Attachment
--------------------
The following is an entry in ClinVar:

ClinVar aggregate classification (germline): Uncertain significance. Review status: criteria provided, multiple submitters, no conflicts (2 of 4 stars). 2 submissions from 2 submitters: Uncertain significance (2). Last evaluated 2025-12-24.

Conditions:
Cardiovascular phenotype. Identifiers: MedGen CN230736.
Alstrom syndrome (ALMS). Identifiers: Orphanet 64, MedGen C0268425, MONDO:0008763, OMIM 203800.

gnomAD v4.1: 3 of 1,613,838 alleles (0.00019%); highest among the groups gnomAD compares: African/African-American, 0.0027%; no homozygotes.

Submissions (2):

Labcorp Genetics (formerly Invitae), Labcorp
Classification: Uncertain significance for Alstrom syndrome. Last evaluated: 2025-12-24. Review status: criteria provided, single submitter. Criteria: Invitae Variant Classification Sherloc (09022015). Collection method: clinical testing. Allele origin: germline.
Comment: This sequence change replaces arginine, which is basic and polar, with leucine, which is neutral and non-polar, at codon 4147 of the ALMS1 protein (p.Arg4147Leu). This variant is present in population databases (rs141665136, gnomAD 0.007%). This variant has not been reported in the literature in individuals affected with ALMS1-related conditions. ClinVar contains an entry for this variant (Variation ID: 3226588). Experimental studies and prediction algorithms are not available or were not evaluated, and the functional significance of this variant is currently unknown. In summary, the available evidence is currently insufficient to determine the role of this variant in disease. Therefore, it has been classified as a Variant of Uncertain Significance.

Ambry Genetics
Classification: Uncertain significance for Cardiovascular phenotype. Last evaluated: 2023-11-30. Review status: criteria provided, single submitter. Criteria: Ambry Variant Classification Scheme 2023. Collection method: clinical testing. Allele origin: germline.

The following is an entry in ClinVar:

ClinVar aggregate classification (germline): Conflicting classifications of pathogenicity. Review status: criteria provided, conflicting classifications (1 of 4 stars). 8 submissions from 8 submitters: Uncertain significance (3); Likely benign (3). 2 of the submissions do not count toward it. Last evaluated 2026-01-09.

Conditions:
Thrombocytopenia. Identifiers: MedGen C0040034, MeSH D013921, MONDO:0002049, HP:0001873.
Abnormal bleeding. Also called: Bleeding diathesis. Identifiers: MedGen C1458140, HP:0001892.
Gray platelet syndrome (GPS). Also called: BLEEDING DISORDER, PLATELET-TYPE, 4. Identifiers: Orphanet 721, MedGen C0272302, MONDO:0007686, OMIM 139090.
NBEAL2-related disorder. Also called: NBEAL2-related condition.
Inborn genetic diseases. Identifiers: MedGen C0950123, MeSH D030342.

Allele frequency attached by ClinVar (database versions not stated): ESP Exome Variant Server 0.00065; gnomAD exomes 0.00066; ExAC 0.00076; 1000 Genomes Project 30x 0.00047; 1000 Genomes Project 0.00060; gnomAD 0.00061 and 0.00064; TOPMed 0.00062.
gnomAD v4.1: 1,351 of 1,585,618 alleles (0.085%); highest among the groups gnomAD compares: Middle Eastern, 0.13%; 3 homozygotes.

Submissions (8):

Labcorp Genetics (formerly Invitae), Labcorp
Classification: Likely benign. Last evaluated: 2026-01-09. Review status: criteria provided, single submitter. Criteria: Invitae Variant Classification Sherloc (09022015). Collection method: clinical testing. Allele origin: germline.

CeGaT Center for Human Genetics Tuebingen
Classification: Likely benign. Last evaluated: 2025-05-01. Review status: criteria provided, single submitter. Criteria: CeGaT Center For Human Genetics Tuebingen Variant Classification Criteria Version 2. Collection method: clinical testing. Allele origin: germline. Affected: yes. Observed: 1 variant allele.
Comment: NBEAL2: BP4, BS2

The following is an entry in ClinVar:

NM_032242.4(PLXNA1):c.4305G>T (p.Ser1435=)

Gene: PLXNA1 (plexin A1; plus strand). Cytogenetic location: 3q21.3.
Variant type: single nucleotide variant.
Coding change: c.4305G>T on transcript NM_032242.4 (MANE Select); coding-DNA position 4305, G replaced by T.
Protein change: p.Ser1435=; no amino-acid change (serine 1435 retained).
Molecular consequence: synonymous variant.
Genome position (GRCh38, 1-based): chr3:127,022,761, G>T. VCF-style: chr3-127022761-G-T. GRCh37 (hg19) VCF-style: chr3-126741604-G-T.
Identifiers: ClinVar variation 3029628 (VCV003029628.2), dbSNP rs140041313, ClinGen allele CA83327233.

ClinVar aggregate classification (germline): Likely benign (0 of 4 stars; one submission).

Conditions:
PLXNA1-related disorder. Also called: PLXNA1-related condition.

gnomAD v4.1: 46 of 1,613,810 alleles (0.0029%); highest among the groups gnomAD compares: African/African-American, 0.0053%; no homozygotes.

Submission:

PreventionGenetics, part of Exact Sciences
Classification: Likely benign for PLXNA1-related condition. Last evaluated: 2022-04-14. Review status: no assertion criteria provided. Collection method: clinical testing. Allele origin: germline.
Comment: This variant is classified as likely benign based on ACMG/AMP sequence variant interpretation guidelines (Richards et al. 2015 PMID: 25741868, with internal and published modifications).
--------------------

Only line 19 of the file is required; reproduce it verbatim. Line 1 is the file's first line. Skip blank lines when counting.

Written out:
NBEAL2-related disorder. Also called: NBEAL2-related condition.